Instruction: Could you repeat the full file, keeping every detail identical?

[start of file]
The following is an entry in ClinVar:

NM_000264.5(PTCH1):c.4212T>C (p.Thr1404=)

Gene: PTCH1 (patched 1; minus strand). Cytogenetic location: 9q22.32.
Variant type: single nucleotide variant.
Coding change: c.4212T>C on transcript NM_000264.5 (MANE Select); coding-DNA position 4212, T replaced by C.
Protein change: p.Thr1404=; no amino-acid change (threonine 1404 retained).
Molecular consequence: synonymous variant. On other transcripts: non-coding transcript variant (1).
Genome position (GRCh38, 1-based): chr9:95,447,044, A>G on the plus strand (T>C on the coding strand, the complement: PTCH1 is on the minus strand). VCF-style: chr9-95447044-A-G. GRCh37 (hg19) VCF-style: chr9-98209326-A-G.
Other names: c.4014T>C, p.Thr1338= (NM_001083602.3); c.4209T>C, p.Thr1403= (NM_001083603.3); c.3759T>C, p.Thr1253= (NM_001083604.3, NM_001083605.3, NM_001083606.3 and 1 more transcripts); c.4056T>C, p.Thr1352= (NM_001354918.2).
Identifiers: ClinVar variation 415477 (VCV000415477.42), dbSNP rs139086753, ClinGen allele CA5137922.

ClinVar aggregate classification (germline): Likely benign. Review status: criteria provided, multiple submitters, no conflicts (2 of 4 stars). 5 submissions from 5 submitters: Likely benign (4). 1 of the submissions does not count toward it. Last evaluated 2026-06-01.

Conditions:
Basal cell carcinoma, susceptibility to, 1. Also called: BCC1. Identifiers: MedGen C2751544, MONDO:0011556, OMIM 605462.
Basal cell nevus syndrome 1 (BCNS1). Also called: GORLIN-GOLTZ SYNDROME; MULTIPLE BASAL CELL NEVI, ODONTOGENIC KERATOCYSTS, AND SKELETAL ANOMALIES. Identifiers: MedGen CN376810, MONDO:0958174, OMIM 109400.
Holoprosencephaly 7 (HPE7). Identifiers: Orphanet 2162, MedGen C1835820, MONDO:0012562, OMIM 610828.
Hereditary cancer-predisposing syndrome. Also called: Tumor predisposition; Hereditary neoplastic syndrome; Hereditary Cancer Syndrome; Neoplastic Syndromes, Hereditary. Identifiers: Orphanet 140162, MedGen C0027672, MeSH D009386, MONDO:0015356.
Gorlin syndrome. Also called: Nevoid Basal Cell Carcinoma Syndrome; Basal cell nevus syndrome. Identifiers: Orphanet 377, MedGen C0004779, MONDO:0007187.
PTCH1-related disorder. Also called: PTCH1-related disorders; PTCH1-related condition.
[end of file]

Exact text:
The following is an entry in ClinVar:

NM_000264.5(PTCH1):c.4212T>C (p.Thr1404=)

Gene: PTCH1 (patched 1; minus strand). Cytogenetic location: 9q22.32.
Variant type: single nucleotide variant.
Coding change: c.4212T>C on transcript NM_000264.5 (MANE Select); coding-DNA position 4212, T replaced by C.
Protein change: p.Thr1404=; no amino-acid change (threonine 1404 retained).
Molecular consequence: synonymous variant. On other transcripts: non-coding transcript variant (1).
Genome position (GRCh38, 1-based): chr9:95,447,044, A>G on the plus strand (T>C on the coding strand, the complement: PTCH1 is on the minus strand). VCF-style: chr9-95447044-A-G. GRCh37 (hg19) VCF-style: chr9-98209326-A-G.
Other names: c.4014T>C, p.Thr1338= (NM_001083602.3); c.4209T>C, p.Thr1403= (NM_001083603.3); c.3759T>C, p.Thr1253= (NM_001083604.3, NM_001083605.3, NM_001083606.3 and 1 more transcripts); c.4056T>C, p.Thr1352= (NM_001354918.2).
Identifiers: ClinVar variation 415477 (VCV000415477.42), dbSNP rs139086753, ClinGen allele CA5137922.

ClinVar aggregate classification (germline): Likely benign. Review status: criteria provided, multiple submitters, no conflicts (2 of 4 stars). 5 submissions from 5 submitters: Likely benign (4). 1 of the submissions does not count toward it. Last evaluated 2026-06-01.

Conditions:
Basal cell carcinoma, susceptibility to, 1. Also called: BCC1. Identifiers: MedGen C2751544, MONDO:0011556, OMIM 605462.
Basal cell nevus syndrome 1 (BCNS1). Also called: GORLIN-GOLTZ SYNDROME; MULTIPLE BASAL CELL NEVI, ODONTOGENIC KERATOCYSTS, AND SKELETAL ANOMALIES. Identifiers: MedGen CN376810, MONDO:0958174, OMIM 109400.
Holoprosencephaly 7 (HPE7). Identifiers: Orphanet 2162, MedGen C1835820, MONDO:0012562, OMIM 610828.
Hereditary cancer-predisposing syndrome. Also called: Tumor predisposition; Hereditary neoplastic syndrome; Hereditary Cancer Syndrome; Neoplastic Syndromes, Hereditary. Identifiers: Orphanet 140162, MedGen C0027672, MeSH D009386, MONDO:0015356.
Gorlin syndrome. Also called: Nevoid Basal Cell Carcinoma Syndrome; Basal cell nevus syndrome. Identifiers: Orphanet 377, MedGen C0004779, MONDO:0007187.
PTCH1-related disorder. Also called: PTCH1-related disorders; PTCH1-related condition.